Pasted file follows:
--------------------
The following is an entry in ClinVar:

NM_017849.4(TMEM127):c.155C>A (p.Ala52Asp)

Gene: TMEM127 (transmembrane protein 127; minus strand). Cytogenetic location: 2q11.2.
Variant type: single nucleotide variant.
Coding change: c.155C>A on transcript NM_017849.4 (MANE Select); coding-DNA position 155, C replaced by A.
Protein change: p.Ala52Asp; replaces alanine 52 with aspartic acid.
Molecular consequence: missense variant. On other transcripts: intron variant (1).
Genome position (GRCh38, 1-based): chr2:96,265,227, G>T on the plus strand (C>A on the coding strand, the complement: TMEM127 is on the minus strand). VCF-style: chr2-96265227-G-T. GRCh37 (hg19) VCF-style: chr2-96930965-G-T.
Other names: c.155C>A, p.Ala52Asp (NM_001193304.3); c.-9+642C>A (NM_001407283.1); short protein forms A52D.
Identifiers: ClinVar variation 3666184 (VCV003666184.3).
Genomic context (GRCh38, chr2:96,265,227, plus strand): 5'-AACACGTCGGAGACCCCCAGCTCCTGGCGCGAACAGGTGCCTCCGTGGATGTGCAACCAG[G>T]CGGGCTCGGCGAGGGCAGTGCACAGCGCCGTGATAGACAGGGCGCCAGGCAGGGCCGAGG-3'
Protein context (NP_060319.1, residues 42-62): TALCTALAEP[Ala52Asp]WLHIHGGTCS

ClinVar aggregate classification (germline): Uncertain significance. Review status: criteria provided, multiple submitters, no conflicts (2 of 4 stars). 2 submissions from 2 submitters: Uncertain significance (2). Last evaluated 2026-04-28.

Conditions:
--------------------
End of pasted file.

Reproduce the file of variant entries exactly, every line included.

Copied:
The following is an entry in ClinVar:

NM_017849.4(TMEM127):c.155C>A (p.Ala52Asp)

Gene: TMEM127 (transmembrane protein 127; minus strand). Cytogenetic location: 2q11.2.
Variant type: single nucleotide variant.
Coding change: c.155C>A on transcript NM_017849.4 (MANE Select); coding-DNA position 155, C replaced by A.
Protein change: p.Ala52Asp; replaces alanine 52 with aspartic acid.
Molecular consequence: missense variant. On other transcripts: intron variant (1).
Genome position (GRCh38, 1-based): chr2:96,265,227, G>T on the plus strand (C>A on the coding strand, the complement: TMEM127 is on the minus strand). VCF-style: chr2-96265227-G-T. GRCh37 (hg19) VCF-style: chr2-96930965-G-T.
Other names: c.155C>A, p.Ala52Asp (NM_001193304.3); c.-9+642C>A (NM_001407283.1); short protein forms A52D.
Identifiers: ClinVar variation 3666184 (VCV003666184.3).
Genomic context (GRCh38, chr2:96,265,227, plus strand): 5'-AACACGTCGGAGACCCCCAGCTCCTGGCGCGAACAGGTGCCTCCGTGGATGTGCAACCAG[G>T]CGGGCTCGGCGAGGGCAGTGCACAGCGCCGTGATAGACAGGGCGCCAGGCAGGGCCGAGG-3'
Protein context (NP_060319.1, residues 42-62): TALCTALAEP[Ala52Asp]WLHIHGGTCS

ClinVar aggregate classification (germline): Uncertain significance. Review status: criteria provided, multiple submitters, no conflicts (2 of 4 stars). 2 submissions from 2 submitters: Uncertain significance (2). Last evaluated 2026-04-28.

Conditions: